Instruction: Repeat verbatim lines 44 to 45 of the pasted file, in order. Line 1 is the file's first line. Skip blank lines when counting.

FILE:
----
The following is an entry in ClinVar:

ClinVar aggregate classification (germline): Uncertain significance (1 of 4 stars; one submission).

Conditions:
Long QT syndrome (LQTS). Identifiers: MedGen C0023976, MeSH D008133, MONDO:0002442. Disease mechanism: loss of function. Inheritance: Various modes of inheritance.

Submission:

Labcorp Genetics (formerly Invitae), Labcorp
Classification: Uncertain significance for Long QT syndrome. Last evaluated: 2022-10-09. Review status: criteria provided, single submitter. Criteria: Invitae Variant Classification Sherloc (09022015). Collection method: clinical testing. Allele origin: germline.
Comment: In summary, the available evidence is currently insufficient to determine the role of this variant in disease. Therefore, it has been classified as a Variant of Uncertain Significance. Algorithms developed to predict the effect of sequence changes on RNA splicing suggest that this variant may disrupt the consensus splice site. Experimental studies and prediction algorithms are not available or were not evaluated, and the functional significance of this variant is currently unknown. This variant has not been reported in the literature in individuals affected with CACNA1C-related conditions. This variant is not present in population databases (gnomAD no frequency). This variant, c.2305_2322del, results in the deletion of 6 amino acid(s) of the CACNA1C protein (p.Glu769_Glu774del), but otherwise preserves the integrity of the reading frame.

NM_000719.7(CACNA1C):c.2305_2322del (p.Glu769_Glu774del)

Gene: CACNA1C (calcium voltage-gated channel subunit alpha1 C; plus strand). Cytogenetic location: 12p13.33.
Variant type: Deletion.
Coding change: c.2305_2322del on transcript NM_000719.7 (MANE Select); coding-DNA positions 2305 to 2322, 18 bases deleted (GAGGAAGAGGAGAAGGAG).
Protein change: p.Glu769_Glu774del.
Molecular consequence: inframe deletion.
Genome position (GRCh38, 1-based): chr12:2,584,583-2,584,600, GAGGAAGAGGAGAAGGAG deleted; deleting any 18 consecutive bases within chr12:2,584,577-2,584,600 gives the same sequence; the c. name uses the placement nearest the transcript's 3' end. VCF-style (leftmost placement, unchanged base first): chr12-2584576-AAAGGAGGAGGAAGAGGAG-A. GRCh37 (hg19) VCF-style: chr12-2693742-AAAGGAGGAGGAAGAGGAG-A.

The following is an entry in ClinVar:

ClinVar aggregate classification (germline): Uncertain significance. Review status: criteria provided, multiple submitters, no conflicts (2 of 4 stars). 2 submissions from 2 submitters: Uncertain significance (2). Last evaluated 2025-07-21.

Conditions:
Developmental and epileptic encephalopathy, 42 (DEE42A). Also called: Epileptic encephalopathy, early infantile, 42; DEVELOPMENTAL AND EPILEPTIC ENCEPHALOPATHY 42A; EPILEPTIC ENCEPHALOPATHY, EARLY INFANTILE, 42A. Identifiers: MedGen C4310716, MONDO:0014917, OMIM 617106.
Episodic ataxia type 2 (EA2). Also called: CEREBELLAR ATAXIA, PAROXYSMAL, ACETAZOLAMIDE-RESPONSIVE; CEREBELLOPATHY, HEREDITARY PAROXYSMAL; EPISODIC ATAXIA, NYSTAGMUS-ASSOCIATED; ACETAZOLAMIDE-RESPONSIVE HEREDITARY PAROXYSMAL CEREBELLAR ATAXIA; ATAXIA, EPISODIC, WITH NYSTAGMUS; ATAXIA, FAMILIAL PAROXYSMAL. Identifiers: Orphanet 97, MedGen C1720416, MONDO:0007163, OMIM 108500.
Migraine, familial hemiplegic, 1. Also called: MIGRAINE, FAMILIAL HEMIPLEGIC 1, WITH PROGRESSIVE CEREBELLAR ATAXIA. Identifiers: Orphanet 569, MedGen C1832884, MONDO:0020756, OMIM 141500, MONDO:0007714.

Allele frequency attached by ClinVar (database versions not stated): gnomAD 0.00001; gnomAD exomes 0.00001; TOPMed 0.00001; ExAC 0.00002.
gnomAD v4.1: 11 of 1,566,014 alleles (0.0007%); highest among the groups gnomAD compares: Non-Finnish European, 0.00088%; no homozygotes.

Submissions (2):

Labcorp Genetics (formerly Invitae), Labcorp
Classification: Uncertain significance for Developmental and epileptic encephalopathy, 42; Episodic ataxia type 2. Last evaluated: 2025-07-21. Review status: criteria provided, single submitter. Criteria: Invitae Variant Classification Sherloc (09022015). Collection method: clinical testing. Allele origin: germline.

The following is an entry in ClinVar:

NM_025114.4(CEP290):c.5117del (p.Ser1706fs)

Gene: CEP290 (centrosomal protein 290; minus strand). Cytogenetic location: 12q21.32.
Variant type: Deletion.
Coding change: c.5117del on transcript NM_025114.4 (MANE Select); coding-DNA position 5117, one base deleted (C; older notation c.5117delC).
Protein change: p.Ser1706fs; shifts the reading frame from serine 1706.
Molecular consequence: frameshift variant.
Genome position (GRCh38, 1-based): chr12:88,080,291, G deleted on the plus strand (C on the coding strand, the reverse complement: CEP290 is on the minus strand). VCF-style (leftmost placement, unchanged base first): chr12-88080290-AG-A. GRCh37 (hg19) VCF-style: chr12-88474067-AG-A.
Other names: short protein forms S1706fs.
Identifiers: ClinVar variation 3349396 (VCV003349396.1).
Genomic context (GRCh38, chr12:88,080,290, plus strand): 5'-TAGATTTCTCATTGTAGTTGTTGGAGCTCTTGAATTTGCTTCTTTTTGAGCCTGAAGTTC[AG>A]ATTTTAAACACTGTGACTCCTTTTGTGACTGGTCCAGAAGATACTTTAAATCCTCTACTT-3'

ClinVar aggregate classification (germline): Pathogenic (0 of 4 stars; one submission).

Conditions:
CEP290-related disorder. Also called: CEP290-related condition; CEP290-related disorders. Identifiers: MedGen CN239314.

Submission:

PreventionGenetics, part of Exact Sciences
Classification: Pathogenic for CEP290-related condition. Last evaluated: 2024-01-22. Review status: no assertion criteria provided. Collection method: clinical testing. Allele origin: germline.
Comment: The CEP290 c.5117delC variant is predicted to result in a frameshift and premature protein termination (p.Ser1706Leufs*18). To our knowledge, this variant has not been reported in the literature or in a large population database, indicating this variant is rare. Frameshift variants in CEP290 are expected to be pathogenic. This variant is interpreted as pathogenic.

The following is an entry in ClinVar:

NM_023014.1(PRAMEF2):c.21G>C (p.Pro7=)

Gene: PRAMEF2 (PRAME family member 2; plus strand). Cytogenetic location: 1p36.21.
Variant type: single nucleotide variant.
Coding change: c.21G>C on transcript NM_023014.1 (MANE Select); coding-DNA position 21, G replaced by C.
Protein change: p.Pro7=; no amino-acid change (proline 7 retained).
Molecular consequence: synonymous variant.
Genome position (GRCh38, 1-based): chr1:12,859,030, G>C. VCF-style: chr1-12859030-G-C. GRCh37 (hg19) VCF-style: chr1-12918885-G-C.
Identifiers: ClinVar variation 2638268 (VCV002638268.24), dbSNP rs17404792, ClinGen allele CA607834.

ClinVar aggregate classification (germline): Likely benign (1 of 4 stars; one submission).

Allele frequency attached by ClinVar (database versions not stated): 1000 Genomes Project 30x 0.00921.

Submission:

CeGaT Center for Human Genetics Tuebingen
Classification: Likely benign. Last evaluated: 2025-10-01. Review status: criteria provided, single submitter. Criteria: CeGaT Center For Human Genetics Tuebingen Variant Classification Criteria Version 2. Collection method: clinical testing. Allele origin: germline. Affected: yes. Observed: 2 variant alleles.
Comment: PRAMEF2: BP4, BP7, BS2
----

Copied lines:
Comment: The CEP290 c.5117delC variant is predicted to result in a frameshift and premature protein termination (p.Ser1706Leufs*18). To our knowledge, this variant has not been reported in the literature or in a large population database, indicating this variant is rare. Frameshift variants in CEP290 are expected to be pathogenic. This variant is interpreted as pathogenic.

The following is an entry in ClinVar: